When a tech conglomerate looked at Chatsworth medical testing company Iris International Inc., it liked what it saw – enough to pay a 45 percent premium to buy it.

The stock price for Iris, which is best known for automated urinalysis testing systems, jumped immediately after Danaher Corp. in Washington, D.C., said last week that it would buy the Chatsworth company for $19.50 per share, or about $341 million, in the fourth quarter.

The acquisition offer drove the stock to a 52-week high and the company was one of the biggest gainers on the LABJ Stock Index last week when it closed up almost 54 percent at $19.47 on Sept. 19. (See page 48.)

The acquisition comes as Iris has become increasingly profitable, with the promise of new revenue from technologies in the works. In the second quarter ended June 30, the company reported revenue of $30.9 million, a 2.5 percent increase compared with the same quarter the year before.

Iris has said that it plans to launch a testing technology that the company refers to as 3Gems, or third-generation morphology system, which is designed to quickly analyze blood or urine samples in medical laboratories. The urinalysis and hematology systems are scheduled to launch in 2014 and 2015, respectively.

The company did not return phone calls for this article.

Ben Haynor, an analyst at Feltl & Co. in Minneapolis, said that he wasn’t expecting the Danaher deal, but he knew Iris was a possible acquisition target.

“They’re a smaller player in the diagnostics equipment space, so typically that’s just what happens with these things,” he said. “They have some interesting technology that would be attractive to an acquirer.”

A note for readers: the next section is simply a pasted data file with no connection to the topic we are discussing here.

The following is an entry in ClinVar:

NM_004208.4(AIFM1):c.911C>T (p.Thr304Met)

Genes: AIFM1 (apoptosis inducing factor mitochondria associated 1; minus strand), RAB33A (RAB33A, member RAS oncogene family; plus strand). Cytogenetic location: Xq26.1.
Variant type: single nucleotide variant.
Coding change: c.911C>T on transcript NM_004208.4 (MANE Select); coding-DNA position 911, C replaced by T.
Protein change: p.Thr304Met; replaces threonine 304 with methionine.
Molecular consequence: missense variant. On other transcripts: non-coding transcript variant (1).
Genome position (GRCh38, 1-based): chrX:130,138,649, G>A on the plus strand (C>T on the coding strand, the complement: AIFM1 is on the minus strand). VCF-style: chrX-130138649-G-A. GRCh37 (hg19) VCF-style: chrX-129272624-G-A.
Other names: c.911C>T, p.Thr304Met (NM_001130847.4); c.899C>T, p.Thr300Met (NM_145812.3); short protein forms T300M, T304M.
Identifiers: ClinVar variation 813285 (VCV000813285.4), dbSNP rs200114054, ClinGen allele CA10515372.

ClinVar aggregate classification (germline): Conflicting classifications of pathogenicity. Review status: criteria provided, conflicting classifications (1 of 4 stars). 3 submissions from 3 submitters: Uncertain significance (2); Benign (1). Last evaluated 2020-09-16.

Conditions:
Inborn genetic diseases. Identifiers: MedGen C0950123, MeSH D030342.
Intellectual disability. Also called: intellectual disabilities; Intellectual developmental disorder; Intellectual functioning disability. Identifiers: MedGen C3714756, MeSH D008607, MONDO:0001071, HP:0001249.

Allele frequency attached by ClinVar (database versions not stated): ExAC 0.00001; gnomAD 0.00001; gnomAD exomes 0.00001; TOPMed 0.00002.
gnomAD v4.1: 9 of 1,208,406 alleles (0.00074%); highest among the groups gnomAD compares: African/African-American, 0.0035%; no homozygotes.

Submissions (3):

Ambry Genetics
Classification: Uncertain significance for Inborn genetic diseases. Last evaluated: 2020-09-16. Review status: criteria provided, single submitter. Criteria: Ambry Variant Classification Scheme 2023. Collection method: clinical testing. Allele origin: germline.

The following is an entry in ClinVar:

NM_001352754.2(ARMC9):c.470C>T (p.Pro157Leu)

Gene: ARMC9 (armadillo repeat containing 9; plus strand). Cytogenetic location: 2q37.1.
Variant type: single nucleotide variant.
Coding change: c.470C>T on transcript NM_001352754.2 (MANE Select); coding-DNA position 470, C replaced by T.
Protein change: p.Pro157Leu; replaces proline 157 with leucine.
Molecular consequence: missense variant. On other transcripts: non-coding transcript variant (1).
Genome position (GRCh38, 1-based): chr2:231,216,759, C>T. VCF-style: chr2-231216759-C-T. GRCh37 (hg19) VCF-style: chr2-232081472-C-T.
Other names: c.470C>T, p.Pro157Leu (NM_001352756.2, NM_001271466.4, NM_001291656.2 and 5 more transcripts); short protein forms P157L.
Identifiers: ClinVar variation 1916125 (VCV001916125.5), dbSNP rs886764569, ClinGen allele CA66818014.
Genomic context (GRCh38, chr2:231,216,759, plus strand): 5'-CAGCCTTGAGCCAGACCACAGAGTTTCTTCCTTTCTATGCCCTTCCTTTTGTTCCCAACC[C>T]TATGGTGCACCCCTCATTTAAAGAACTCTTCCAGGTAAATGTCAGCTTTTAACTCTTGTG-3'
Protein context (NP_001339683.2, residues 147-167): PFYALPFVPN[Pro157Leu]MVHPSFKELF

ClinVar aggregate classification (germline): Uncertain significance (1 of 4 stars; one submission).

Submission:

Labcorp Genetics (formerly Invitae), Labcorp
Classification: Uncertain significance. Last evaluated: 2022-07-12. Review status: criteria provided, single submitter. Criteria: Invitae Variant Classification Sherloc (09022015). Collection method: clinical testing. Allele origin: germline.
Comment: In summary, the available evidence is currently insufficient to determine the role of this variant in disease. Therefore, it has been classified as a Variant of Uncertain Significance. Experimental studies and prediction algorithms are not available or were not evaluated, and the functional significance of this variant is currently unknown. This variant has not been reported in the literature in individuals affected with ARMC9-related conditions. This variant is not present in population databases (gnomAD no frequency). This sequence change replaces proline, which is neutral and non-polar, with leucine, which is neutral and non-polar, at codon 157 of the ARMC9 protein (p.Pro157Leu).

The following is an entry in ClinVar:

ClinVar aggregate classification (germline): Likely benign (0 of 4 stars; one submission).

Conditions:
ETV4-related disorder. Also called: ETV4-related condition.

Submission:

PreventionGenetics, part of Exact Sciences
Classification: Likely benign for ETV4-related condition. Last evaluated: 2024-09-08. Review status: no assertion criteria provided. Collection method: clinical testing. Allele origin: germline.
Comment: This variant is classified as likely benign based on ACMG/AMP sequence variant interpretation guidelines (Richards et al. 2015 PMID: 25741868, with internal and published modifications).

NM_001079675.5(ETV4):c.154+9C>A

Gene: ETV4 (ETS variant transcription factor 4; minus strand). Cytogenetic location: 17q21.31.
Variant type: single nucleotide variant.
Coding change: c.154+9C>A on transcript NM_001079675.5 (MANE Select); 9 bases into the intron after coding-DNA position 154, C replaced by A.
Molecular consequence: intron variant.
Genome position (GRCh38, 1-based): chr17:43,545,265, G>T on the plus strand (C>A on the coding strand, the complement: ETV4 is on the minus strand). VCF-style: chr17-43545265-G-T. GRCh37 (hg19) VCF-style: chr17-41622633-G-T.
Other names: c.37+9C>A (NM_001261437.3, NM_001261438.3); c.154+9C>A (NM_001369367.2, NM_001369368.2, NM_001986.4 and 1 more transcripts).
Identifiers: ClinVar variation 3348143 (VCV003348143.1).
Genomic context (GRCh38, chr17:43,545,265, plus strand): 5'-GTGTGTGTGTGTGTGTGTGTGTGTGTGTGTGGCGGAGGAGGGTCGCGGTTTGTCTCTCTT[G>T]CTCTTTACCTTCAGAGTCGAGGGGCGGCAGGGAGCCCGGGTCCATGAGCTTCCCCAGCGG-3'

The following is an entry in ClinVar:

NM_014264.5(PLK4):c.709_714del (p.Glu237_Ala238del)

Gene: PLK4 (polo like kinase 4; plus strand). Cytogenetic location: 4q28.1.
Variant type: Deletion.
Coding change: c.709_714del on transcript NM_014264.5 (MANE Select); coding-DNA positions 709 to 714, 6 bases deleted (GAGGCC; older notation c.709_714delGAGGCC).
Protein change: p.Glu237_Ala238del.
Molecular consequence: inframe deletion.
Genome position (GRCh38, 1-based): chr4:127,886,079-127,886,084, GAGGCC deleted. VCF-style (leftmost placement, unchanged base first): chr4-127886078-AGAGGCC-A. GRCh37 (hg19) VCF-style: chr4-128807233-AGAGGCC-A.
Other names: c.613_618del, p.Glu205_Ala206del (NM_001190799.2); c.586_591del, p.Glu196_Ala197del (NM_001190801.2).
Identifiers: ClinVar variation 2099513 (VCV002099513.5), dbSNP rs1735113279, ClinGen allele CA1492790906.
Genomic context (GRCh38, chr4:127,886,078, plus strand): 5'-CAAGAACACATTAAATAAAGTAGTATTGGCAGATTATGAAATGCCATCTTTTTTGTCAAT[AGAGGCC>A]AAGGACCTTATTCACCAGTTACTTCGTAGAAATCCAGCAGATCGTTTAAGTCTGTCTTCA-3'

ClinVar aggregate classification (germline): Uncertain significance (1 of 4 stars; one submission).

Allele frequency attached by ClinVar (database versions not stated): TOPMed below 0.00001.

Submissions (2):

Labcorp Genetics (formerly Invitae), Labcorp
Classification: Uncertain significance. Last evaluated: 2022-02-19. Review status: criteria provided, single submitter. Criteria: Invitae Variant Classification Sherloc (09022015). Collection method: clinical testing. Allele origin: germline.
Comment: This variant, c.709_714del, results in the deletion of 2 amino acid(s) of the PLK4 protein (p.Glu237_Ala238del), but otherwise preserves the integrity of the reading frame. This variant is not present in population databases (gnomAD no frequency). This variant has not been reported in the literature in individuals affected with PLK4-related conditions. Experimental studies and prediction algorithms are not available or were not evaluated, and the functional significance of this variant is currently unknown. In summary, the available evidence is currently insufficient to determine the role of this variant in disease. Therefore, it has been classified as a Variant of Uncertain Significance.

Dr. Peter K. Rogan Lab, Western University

Raymond Myers, an analyst who covers Iris for Benchmark Co. LLC in Fort Washington, Pa., said Danaher’s proposed price for Iris is fair, but that the acquisition takes the fun out of waiting for the company’s imminent success.

“I think that it is a bit unfortunate that shareholders didn’t have an opportunity to realize the value of the 3Gems platform, to see how that would play out,” he said. “But I think it also speaks to the attractiveness of many small profitable health care businesses today.”

Myers said the acquisition is evidence of a shift in the financial strategies of large health care companies. Instead of investing in promising but unproven technology to grow earnings per share organically, they’re increasingly buying businesses that are already profitable and that boost earnings per share almost immediately.

For example, San Francisco private-equity giant Genstar Capital bought Philadelphia medical data company eResearchTechnology Inc. this summer in a similar deal.

“The old model was that large companies would acquire research technologies and invest in them,” Myers said. “What we’re seeing more of now is large companies are deploying cash to buy turnkey businesses, not necessarily for the purpose of investing in them, though they may certainly do that, but because they can be accretive rather quickly.”

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